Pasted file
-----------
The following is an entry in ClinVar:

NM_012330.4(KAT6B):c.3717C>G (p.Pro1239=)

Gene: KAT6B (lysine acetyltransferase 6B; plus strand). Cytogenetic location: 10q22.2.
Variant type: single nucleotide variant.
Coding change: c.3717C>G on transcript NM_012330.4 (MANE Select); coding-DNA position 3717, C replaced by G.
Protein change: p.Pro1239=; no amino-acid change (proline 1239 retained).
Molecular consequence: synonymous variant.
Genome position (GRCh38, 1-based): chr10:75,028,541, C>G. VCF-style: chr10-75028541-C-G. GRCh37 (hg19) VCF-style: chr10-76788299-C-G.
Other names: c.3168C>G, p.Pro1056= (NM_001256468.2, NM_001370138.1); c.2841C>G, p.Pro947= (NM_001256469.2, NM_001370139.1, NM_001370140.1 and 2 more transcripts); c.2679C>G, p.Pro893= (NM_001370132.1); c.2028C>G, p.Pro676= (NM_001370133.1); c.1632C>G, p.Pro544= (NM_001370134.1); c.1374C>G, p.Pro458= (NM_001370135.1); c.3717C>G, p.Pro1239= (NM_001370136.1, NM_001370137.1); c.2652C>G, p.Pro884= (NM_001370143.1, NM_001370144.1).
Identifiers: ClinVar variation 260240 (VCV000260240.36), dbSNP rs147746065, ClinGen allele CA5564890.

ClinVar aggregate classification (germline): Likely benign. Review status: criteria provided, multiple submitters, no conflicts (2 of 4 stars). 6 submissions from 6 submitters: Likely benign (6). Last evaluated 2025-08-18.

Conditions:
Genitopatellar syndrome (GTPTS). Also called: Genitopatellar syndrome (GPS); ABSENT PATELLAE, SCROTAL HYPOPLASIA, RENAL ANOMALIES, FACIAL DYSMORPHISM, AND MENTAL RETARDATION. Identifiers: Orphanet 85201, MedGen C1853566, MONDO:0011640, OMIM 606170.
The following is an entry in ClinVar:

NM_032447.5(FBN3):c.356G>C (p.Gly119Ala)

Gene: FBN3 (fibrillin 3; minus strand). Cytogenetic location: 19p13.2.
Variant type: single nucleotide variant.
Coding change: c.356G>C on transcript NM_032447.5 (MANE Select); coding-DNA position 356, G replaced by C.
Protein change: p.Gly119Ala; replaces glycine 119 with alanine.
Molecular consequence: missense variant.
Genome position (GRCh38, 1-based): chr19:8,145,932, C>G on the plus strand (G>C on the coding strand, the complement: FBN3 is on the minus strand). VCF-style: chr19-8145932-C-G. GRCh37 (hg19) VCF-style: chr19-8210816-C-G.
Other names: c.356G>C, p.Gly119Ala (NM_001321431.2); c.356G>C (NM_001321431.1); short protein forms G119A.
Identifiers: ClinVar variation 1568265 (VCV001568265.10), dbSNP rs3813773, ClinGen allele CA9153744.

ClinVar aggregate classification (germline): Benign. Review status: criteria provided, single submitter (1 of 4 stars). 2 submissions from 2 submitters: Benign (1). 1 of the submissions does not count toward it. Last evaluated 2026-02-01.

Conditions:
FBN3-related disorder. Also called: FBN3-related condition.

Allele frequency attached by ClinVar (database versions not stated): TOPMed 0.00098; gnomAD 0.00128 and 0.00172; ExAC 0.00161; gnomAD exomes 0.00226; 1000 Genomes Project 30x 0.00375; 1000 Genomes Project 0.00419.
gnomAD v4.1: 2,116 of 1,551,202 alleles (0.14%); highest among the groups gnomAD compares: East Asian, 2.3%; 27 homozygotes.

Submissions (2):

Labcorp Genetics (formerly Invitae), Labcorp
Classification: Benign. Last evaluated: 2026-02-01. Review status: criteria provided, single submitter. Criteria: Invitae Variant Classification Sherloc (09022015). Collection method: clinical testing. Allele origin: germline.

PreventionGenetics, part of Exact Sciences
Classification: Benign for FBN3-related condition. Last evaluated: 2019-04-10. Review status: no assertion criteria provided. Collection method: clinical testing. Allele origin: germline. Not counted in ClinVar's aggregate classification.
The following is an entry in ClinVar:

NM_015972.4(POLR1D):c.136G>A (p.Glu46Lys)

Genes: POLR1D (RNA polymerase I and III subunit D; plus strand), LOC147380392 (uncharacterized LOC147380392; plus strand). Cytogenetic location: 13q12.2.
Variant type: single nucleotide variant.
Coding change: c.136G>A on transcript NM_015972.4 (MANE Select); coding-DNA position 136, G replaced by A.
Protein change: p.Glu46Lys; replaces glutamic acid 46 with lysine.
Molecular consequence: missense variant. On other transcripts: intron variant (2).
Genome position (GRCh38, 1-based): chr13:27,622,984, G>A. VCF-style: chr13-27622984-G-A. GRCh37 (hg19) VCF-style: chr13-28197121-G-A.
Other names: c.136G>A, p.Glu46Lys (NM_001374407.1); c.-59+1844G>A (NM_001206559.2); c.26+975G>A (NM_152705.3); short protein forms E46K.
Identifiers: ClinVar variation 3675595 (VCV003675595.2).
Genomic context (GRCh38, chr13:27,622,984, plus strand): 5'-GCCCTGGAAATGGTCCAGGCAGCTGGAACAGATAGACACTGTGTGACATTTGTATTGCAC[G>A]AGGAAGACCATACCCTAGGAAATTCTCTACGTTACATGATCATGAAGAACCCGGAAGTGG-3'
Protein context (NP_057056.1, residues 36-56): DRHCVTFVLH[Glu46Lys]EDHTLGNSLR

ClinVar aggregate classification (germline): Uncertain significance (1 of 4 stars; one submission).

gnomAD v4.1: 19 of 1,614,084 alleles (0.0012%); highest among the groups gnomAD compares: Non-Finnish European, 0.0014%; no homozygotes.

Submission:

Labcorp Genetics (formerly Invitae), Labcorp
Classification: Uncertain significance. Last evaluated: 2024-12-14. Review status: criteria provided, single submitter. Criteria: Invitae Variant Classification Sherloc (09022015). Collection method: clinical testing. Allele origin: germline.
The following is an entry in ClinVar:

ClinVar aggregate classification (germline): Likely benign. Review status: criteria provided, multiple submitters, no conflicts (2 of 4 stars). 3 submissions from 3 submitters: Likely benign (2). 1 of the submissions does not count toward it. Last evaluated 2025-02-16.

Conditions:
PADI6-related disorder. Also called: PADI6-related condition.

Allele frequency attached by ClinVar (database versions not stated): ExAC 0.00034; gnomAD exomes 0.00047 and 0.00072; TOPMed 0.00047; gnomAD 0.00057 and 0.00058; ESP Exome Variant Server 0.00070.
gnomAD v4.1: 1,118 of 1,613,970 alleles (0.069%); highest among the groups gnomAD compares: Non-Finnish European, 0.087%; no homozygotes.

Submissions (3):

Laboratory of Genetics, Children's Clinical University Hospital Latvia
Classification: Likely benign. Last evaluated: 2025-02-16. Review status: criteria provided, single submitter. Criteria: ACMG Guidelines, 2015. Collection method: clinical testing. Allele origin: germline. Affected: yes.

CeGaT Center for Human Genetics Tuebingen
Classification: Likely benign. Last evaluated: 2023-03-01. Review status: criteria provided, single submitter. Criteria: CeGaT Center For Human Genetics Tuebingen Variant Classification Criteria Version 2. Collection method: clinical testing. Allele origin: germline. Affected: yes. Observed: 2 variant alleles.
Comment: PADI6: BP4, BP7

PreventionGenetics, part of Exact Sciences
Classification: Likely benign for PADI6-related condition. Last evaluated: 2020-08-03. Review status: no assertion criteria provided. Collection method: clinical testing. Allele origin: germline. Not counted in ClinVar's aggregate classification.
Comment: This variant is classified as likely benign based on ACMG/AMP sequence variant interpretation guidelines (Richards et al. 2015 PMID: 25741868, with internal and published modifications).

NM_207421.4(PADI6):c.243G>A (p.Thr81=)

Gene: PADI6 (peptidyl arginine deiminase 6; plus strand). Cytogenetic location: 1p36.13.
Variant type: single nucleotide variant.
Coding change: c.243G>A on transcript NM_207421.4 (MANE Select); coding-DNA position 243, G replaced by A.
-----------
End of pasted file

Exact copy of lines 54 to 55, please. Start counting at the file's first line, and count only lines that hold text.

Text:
PADI6-related disorder. Also called: PADI6-related condition.

Allele frequency attached by ClinVar (database versions not stated): ExAC 0.00034; gnomAD exomes 0.00047 and 0.00072; TOPMed 0.00047; gnomAD 0.00057 and 0.00058; ESP Exome Variant Server 0.00070.